Ovarian cysts develop as fluid pockets in the ovaries or on their surface. Women have two ovaries on either side of the uterus that releases eggs every month. The released eggs go to the uterus through the fallopian tubes. Most ovarian cysts disappear naturally on their own and are not noticeable. However, some cysts burst, and this could cause lead to serious health problems.
Ovarian cysts could form in one or both ovaries present on either side of the uterus.
Causes Of Ovarian Cyst
There are no known exact causes for ovarian cysts. However, the formation of cysts can be attributed to these reasons:
- Hormonal Problems - Hormone imbalances can be caused by drugs or medicines that help women ovulate.
- Pregnancy - Cysts may form during early pregnancy to help support the pregnancy to term. They may disappear naturally during the curse of pregnancy or will need to be removed after delivery.
- Endometriosis - For women with endometriosis, an endometriosis tissue might attach to the ovaries, and a cyst called endometrioma could form.
- Pelvic Infections - Severe infections in any part of the pelvis could spread to the ovaries and cause the formation of cysts.
- Cancer - Ovarian cancer may also cause cysts in the ovaries.
Ovarian Cyst Symptoms
Small ovarian cysts generally do not have any symptoms since they usually dissolve by themselves. However, if ovarian cysts do not dissolve, they may cause the following symptoms:
- Pelvic pain before and during periods.
- Pain in the lower back
- Breast tenderness
- Pain during intercourse
- Pain during bowel movements
- Painful cramps during periods
- Bloated feeling
- Clotted blood during periods
Possible Treatment of Ovarian Cyst
Most small cysts usually go away on their own. However, doctors may prescribe birth control pills to stop ovulation for 2-3 cycles. This prevents further cysts from forming, and slowly existing cysts reduce and disappear. However, cysts do not disappear on their own and need external help in some cases. Subsequently, the surgery type also depends on the size of the cysts and how they appear in the ultrasound scans.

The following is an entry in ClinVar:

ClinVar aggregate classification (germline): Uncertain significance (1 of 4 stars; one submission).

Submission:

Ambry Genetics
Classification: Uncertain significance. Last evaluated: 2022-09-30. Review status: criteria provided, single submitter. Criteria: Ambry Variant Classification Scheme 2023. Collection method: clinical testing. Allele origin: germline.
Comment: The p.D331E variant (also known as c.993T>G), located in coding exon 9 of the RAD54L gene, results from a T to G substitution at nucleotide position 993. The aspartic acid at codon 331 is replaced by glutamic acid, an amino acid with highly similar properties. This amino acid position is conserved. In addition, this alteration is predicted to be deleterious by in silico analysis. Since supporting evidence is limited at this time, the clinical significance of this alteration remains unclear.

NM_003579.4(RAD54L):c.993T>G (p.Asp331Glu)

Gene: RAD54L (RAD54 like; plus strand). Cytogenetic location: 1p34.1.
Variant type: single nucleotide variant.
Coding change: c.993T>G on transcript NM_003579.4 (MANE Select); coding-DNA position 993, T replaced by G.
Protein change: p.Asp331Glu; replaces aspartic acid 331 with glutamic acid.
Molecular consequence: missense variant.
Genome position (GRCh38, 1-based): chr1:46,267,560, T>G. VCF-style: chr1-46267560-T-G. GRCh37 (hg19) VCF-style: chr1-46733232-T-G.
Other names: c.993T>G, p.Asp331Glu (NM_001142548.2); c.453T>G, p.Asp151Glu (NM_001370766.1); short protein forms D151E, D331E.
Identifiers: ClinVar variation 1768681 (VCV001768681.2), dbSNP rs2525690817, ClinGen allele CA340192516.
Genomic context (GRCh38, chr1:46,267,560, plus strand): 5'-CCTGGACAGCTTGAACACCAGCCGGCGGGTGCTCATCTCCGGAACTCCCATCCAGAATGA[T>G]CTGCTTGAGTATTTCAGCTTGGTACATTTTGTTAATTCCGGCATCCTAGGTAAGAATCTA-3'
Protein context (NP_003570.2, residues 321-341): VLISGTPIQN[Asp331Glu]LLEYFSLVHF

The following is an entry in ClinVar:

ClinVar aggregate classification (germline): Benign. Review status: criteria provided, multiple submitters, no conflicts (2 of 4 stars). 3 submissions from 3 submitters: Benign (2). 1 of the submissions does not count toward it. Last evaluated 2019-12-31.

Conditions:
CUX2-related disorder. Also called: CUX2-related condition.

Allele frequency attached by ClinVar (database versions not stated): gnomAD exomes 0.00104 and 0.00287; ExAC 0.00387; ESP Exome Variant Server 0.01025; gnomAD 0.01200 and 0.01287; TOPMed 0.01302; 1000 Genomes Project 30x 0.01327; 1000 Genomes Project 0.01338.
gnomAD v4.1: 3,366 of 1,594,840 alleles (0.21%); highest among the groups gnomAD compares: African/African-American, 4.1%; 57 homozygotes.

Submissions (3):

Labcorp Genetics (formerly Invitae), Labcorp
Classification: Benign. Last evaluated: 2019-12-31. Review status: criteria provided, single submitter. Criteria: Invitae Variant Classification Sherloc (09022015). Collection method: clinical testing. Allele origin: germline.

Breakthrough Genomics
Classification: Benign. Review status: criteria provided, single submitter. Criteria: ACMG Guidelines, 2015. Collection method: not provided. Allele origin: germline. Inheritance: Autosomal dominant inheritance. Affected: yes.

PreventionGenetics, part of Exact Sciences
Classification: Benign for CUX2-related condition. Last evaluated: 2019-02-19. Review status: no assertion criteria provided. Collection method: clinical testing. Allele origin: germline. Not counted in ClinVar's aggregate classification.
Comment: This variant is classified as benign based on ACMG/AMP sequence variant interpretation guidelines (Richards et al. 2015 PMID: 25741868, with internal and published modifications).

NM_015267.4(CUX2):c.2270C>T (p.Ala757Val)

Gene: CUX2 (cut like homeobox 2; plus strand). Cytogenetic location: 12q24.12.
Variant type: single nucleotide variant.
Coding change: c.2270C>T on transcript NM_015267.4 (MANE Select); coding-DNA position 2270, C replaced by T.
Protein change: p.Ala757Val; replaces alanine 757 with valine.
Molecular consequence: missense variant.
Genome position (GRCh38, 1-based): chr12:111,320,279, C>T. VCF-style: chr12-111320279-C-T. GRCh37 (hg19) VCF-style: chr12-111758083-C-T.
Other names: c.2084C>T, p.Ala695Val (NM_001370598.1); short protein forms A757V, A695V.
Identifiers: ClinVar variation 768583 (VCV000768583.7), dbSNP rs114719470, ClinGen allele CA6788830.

If the cysts are smaller, doctors would recommend laparoscopy. First, through a small cut near the belly button, a tool with a camera is inserted for doctors to view the cyst. Then, another small tool is used to remove the cyst. The procedure is not overly complicated, and the patient might be discharged on the same day.
If cysts are huge or are cancerous, doctors might suggest laparotomy. Here, the doctor makes a more significant cut on the abdomen. Then, a biopsy is done to determine if the cysts are cancerous. IF it is cancerous, a hysterectomy is performed to remove the affected ovaries and, if needed, the entire uterus.
Risk Factors For Ovarian Cysts
Ovarian cysts can form at any age. However, they are more common during peak reproductive years. Risk factors for ovarian cysts include:
- Treatment for Infertility - infertility treatments involve the introduction of many hormones to create the ovulation cycle in the body. Hyperstimulation of eggs in the ovaries could cause cysts to form.
- Pregnancy - Before the formation of the umbilical cord, a woman's body might form cysts in the ovaries to help support early pregnancy.
- Tubal Ligation - Tubal ligation is the procedure of tying up the fallopian tubes. It essentially means female sterilization. The process permanently prevents pregnancy in women. The procedure might cause cysts to form in the ovaries.
- Hypothyroidism - Thyroid imbalance cause changes in hormone levels in the body. These hormones could cause cysts to form in the ovaries.
- PCOS: It is a condition that causes lots of small cyst to develop in ovaries as a result of altered hormonal levels.
Stages of Ovarian Cysts